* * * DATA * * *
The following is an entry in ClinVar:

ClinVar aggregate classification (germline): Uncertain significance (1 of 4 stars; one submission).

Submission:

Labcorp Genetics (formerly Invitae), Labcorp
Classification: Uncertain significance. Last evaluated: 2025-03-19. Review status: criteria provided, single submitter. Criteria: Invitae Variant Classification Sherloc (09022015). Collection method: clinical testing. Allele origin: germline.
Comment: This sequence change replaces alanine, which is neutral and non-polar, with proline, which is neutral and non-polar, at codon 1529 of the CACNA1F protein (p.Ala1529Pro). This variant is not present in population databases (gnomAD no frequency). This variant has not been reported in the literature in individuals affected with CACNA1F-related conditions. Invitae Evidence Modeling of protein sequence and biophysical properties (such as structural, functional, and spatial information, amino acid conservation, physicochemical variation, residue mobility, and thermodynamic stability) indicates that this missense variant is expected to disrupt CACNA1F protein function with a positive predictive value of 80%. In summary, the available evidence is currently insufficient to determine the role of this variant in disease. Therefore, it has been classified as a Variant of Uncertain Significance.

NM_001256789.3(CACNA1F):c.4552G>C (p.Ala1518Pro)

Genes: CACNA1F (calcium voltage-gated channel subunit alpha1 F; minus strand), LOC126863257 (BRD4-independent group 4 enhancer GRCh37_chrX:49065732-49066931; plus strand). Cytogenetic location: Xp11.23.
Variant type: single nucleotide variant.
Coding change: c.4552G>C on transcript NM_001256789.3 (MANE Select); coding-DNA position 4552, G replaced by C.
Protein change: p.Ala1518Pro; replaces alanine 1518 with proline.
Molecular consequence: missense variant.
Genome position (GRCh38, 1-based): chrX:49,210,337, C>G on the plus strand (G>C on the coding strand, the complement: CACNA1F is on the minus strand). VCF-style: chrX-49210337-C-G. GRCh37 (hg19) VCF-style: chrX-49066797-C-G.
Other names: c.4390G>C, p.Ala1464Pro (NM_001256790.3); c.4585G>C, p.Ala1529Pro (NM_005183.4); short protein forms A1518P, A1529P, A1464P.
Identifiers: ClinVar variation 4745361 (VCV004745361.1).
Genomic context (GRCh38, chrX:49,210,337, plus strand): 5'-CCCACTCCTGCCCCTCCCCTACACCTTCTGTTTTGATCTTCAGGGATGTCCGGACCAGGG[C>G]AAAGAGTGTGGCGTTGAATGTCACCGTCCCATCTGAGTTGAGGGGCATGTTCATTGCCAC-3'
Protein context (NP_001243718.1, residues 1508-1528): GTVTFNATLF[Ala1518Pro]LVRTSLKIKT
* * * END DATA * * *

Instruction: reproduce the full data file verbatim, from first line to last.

The following is an entry in ClinVar:

ClinVar aggregate classification (germline): Uncertain significance (1 of 4 stars; one submission).

Submission:

Labcorp Genetics (formerly Invitae), Labcorp
Classification: Uncertain significance. Last evaluated: 2025-03-19. Review status: criteria provided, single submitter. Criteria: Invitae Variant Classification Sherloc (09022015). Collection method: clinical testing. Allele origin: germline.
Comment: This sequence change replaces alanine, which is neutral and non-polar, with proline, which is neutral and non-polar, at codon 1529 of the CACNA1F protein (p.Ala1529Pro). This variant is not present in population databases (gnomAD no frequency). This variant has not been reported in the literature in individuals affected with CACNA1F-related conditions. Invitae Evidence Modeling of protein sequence and biophysical properties (such as structural, functional, and spatial information, amino acid conservation, physicochemical variation, residue mobility, and thermodynamic stability) indicates that this missense variant is expected to disrupt CACNA1F protein function with a positive predictive value of 80%. In summary, the available evidence is currently insufficient to determine the role of this variant in disease. Therefore, it has been classified as a Variant of Uncertain Significance.

NM_001256789.3(CACNA1F):c.4552G>C (p.Ala1518Pro)

Genes: CACNA1F (calcium voltage-gated channel subunit alpha1 F; minus strand), LOC126863257 (BRD4-independent group 4 enhancer GRCh37_chrX:49065732-49066931; plus strand). Cytogenetic location: Xp11.23.
Variant type: single nucleotide variant.
Coding change: c.4552G>C on transcript NM_001256789.3 (MANE Select); coding-DNA position 4552, G replaced by C.
Protein change: p.Ala1518Pro; replaces alanine 1518 with proline.
Molecular consequence: missense variant.
Genome position (GRCh38, 1-based): chrX:49,210,337, C>G on the plus strand (G>C on the coding strand, the complement: CACNA1F is on the minus strand). VCF-style: chrX-49210337-C-G. GRCh37 (hg19) VCF-style: chrX-49066797-C-G.
Other names: c.4390G>C, p.Ala1464Pro (NM_001256790.3); c.4585G>C, p.Ala1529Pro (NM_005183.4); short protein forms A1518P, A1529P, A1464P.
Identifiers: ClinVar variation 4745361 (VCV004745361.1).
Genomic context (GRCh38, chrX:49,210,337, plus strand): 5'-CCCACTCCTGCCCCTCCCCTACACCTTCTGTTTTGATCTTCAGGGATGTCCGGACCAGGG[C>G]AAAGAGTGTGGCGTTGAATGTCACCGTCCCATCTGAGTTGAGGGGCATGTTCATTGCCAC-3'
Protein context (NP_001243718.1, residues 1508-1528): GTVTFNATLF[Ala1518Pro]LVRTSLKIKT